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Amazon shows off Alexa feature that mimics the voices of your dead relatives

Amazon shows off Alexa feature that mimics the voices of your dead relatives

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Hey Alexa, that’s weird as hell

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Photo by Dan Seifert / The Verge

Amazon has revealed an experimental Alexa feature that allows the AI assistant to mimic the voices of users’ dead relatives.

The company demoed the feature at its annual MARS conference, showing a video in which a child asks Alexa to read a bedtime story in the voice of his dead grandmother.

“As you saw in this experience, instead of Alexa’s voice reading the book, it’s the kid’s grandma’s voice,” said Rohit Prasad, Amazon’s head scientist for Alexa AI. Prasad introduced the clip by saying that adding “human attributes” to AI systems was increasingly important “in these times of the ongoing pandemic, when so many of us have lost someone we love.”

“While AI can’t eliminate that pain of loss, it can definitely make their memories last,” said Prasad. You can watch the demo itself below:

Amazon has given no indication whether this feature will ever be made public, but says its systems can learn to imitate someone’s voice from just a single minute of recorded audio. In an age of abundant videos and voice notes, this means it’s well within the average consumer’s reach to clone the voices of loved ones — or anyone else they like.

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Although this specific application is already controversial, with users on social media calling the feature “creepy” and a “monstrosity,” such AI voice mimicry has become increasingly common in recent years. These imitations are often known as “audio deepfakes” and are already regularly used in industries like podcasting, film and TV, and video games.

Audio deepfakes are already common in podcasting and film

Many audio recording suites, for example, offer users the option to clone individual voices from their recordings. That way, if a podcast host flubs her or his line, for example, a sound engineer can edit what they’ve said simply by typing in a new script. Replicating lines of seamless speech requires a lot of work, but very small edits can be made with a few clicks.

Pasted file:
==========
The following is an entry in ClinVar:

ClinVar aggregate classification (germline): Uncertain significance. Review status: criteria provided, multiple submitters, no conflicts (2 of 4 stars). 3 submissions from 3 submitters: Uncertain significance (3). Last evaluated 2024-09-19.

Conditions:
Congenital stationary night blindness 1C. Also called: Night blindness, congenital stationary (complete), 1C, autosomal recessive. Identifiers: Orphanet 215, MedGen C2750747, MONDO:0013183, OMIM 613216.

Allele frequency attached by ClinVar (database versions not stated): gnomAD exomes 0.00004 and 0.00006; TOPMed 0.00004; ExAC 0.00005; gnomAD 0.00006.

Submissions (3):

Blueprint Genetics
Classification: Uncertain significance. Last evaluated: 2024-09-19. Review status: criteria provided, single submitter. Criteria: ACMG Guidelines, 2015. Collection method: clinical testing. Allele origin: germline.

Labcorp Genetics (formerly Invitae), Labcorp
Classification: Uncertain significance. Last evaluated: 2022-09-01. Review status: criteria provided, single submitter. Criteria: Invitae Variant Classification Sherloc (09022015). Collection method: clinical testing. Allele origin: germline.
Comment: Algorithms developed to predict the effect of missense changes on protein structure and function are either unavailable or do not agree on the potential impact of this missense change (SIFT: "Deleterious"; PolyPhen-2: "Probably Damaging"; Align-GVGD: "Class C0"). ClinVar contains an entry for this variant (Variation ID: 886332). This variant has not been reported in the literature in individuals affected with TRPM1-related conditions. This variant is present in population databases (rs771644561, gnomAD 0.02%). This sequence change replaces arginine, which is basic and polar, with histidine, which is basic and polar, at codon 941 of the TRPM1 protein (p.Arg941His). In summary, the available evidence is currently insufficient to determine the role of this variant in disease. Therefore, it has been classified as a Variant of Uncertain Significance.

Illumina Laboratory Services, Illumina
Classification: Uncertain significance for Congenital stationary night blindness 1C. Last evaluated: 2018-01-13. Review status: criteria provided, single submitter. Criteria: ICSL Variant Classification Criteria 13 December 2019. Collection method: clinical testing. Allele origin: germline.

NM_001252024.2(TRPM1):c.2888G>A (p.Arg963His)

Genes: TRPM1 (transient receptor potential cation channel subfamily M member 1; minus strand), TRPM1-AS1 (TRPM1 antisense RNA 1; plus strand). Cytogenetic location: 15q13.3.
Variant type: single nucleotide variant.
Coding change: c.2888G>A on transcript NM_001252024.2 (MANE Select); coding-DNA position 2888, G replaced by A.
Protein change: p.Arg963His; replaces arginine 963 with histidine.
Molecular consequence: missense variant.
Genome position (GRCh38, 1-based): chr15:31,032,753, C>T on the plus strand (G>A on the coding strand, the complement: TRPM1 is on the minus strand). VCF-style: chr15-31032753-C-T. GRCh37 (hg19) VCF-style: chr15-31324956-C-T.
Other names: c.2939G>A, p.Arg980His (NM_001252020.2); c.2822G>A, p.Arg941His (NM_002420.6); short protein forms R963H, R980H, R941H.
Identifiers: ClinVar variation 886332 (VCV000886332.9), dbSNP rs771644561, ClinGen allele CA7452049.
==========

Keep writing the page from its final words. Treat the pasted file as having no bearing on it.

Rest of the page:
The same technology has been used in film, too. Last year, it was revealed that a documentary about the life of chef Anthony Bourdain, who died in 2018, used AI to clone his voice in order to read quotes from emails he sent. Many fans were disgusted by the application of the technology, calling it “ghoulish” and “deceptive.” Others defended the use of the technology as similar to other reconstructions used in documentaries.

Amazon’s Prasad said the feature could enable customers to have “lasting personal relationships” with the deceased, and it’s certainly true that many people around the world are already using AI for this purpose. People have already created chatbots that imitate dead loved ones, for example, training AI based on stored conversations. Adding accurate voices to these systems — or even video avatars — is entirely possible using today’s AI technology, and is likely to become more widespread.

However, whether or not customers will want their dead loved ones to become digital AI puppets is another matter entirely.

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